Energy Suspension offers its urethane engine mounts as a set with a matching transmission mount under PN 4-1124. List price for the set is $248. The engine mounts alone are available under PN 4-1122 and list for $210, while the transmission mount (not pictured) goes under PN 4-1104 and lists for $38. Keep in mind those are list prices and should be lower in mail-order retail reality.
Step one was raising our Mustang on a lift and supporting the engine with a small bottle jack. Then our good pal Mark Houlahan (tech editor at Mustang Monthly) loosened the factory fasteners, jacked up the motor, and removed the grungy stock mounts.
In addition to being cleaner and prettier, the Energy Suspension mounts are similar in design to the popular convertible mounts thanks to their low-profile steel design. The major difference, of course, is the use of polyurethane instead of rubber.
Our Energy mount wouldnt go in at first because our tubular K-member didnt have a hole to receive one of the mounts locating pins. We checked the aftermarket K-member versus a stock K-member in a 90 LX and it didnt have the locating hole either. The answer was a swift whack with a hammer to remove the offending pin. Then the mount went right on.
With the engine elevated, Mark slid in both mounts, snugged the bolts, and lowered the engine down on the new mounts. Then he finished tightening the mounts. It turned out we didnt have a bad mount, but a pesky engine vibration. The Energy mounts do transmit more vibration than the stock mounts, but once our quirky engine smoothed out, the car felt just like it did with the stock mounts, and far better than cars weve ridden in with solid mounts.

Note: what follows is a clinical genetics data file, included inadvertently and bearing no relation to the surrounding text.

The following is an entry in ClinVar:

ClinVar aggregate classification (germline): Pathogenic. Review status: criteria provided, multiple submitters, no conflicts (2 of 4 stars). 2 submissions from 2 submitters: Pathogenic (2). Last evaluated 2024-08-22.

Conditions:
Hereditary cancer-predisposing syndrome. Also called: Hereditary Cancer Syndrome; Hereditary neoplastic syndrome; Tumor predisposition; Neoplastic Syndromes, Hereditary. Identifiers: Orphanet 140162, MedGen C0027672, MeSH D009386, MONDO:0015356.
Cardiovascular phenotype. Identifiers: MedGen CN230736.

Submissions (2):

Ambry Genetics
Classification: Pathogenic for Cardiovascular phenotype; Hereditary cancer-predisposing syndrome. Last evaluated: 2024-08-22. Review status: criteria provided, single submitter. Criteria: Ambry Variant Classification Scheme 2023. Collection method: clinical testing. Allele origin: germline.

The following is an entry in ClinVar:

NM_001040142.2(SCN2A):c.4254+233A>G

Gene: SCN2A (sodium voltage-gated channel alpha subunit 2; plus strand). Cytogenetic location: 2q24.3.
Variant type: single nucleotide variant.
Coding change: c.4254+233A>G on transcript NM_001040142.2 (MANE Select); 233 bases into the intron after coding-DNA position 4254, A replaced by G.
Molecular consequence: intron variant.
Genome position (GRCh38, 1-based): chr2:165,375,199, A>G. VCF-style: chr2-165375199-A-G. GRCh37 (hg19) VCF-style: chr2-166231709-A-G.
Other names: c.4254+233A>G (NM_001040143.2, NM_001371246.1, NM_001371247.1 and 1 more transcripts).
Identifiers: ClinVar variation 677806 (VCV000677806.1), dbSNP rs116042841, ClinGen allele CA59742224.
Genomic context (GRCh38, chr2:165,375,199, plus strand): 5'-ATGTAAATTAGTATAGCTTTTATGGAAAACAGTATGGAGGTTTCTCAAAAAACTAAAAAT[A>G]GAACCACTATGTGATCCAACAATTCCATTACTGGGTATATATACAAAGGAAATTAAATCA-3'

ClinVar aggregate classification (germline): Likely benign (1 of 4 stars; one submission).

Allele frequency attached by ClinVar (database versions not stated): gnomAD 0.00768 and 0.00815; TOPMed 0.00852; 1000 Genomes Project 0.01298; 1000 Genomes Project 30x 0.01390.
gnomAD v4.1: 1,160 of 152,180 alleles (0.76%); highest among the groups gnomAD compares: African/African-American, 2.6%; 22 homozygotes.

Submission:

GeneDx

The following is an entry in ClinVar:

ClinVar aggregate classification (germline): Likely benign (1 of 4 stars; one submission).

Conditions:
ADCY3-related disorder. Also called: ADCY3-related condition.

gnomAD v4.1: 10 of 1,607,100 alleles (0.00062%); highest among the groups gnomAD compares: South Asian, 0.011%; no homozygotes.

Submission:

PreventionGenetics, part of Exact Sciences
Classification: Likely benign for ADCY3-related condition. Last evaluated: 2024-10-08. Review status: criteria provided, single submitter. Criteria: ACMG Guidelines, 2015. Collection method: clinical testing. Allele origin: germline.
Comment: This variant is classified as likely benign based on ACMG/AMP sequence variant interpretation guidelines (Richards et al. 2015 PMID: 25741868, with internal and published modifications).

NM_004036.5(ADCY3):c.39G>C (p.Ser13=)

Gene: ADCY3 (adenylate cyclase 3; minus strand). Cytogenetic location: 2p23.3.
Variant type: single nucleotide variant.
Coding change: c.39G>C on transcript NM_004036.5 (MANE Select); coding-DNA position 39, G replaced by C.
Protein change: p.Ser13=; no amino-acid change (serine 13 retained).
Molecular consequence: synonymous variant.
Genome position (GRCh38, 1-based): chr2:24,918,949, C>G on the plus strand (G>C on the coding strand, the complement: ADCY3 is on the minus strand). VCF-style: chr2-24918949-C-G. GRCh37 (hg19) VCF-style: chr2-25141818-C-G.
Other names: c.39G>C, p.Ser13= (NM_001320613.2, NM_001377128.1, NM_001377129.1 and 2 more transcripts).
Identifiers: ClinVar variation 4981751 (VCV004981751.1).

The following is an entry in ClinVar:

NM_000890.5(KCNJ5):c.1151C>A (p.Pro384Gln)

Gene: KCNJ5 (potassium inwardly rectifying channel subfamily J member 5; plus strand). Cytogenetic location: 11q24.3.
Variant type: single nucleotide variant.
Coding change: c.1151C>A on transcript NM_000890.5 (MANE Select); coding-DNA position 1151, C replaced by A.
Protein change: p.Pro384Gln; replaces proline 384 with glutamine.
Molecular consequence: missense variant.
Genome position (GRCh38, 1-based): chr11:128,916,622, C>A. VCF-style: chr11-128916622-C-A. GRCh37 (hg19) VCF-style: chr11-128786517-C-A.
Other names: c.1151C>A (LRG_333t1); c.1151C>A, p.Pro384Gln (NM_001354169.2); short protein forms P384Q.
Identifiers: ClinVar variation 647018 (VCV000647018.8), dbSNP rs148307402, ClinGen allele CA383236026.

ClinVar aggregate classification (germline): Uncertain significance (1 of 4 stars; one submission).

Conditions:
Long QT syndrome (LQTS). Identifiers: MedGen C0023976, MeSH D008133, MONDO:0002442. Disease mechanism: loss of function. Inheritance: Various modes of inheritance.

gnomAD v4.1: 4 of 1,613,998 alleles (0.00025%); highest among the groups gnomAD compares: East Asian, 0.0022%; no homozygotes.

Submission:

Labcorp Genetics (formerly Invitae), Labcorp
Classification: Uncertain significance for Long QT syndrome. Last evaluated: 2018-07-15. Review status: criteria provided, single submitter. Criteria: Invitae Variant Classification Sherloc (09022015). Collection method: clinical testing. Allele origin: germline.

Gearheads looking to eke out every last drop of horsepower have long substituted solid engine mounts in place of the sloppy rubber Ford pieces. While the solid mounts eliminate the slight horsepower waste created by the engine twisting on the stock mounts, this efficiency doesn't come without a cost. Most evident is every rumble and vibration of your cammed-up 5.0 is transmitted right into the chassis where you can feel it. Those looking for middle ground have often bolted in engine mounts from Mustang convertibles because they are stiffer than the standard mounts, but they are still rubber so they still flex. If this flexing rubber routine is starting to sound familiar, it should. Corner carvers have long been swapping out rubber suspension bushings in favor of stiffer polyurethane parts. The result is less body roll and more precise handling. Recently Energy Suspension has put its Hyperflex urethane to good use in engine and transmission mounts for all manner of cars, including '84-'95 5.0 Mustangs. We thought one of our stock mounts had given up, so we gave these parts a try.